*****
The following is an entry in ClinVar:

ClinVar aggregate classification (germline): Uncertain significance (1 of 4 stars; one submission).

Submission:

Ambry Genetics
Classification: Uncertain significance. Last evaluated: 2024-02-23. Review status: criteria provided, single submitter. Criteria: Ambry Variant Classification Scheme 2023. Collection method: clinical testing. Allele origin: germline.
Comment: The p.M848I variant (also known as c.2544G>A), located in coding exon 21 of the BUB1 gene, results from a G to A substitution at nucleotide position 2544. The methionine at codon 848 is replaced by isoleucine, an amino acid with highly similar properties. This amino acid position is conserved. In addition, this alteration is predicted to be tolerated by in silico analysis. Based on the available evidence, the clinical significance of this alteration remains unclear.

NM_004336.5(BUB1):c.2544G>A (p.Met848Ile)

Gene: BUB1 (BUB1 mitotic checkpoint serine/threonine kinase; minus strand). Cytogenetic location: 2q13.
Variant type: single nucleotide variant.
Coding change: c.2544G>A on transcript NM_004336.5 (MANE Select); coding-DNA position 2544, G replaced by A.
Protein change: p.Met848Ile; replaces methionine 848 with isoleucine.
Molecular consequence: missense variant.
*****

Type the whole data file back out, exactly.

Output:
The following is an entry in ClinVar:

ClinVar aggregate classification (germline): Uncertain significance (1 of 4 stars; one submission).

Submission:

Ambry Genetics
Classification: Uncertain significance. Last evaluated: 2024-02-23. Review status: criteria provided, single submitter. Criteria: Ambry Variant Classification Scheme 2023. Collection method: clinical testing. Allele origin: germline.
Comment: The p.M848I variant (also known as c.2544G>A), located in coding exon 21 of the BUB1 gene, results from a G to A substitution at nucleotide position 2544. The methionine at codon 848 is replaced by isoleucine, an amino acid with highly similar properties. This amino acid position is conserved. In addition, this alteration is predicted to be tolerated by in silico analysis. Based on the available evidence, the clinical significance of this alteration remains unclear.

NM_004336.5(BUB1):c.2544G>A (p.Met848Ile)

Gene: BUB1 (BUB1 mitotic checkpoint serine/threonine kinase; minus strand). Cytogenetic location: 2q13.
Variant type: single nucleotide variant.
Coding change: c.2544G>A on transcript NM_004336.5 (MANE Select); coding-DNA position 2544, G replaced by A.
Protein change: p.Met848Ile; replaces methionine 848 with isoleucine.
Molecular consequence: missense variant.